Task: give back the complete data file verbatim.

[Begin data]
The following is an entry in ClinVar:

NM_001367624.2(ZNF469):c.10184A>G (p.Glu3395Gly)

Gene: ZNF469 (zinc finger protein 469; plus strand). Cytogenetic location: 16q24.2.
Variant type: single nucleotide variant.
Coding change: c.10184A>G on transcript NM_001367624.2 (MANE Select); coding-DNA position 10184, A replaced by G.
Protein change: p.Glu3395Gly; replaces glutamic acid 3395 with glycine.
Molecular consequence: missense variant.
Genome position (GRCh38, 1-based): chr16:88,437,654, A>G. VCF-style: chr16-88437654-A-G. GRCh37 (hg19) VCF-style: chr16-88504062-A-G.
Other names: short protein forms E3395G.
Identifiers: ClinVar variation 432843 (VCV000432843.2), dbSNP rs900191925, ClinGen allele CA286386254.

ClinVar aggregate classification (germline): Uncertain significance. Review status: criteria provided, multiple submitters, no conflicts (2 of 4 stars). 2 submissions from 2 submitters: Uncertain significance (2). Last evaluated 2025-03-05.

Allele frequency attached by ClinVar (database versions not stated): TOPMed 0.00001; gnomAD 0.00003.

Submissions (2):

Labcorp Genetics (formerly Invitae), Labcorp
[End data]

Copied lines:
The following is an entry in ClinVar:

NM_001367624.2(ZNF469):c.10184A>G (p.Glu3395Gly)

Gene: ZNF469 (zinc finger protein 469; plus strand). Cytogenetic location: 16q24.2.
Variant type: single nucleotide variant.
Coding change: c.10184A>G on transcript NM_001367624.2 (MANE Select); coding-DNA position 10184, A replaced by G.
Protein change: p.Glu3395Gly; replaces glutamic acid 3395 with glycine.
Molecular consequence: missense variant.
Genome position (GRCh38, 1-based): chr16:88,437,654, A>G. VCF-style: chr16-88437654-A-G. GRCh37 (hg19) VCF-style: chr16-88504062-A-G.
Other names: short protein forms E3395G.
Identifiers: ClinVar variation 432843 (VCV000432843.2), dbSNP rs900191925, ClinGen allele CA286386254.

ClinVar aggregate classification (germline): Uncertain significance. Review status: criteria provided, multiple submitters, no conflicts (2 of 4 stars). 2 submissions from 2 submitters: Uncertain significance (2). Last evaluated 2025-03-05.

Allele frequency attached by ClinVar (database versions not stated): TOPMed 0.00001; gnomAD 0.00003.

Submissions (2):

Labcorp Genetics (formerly Invitae), Labcorp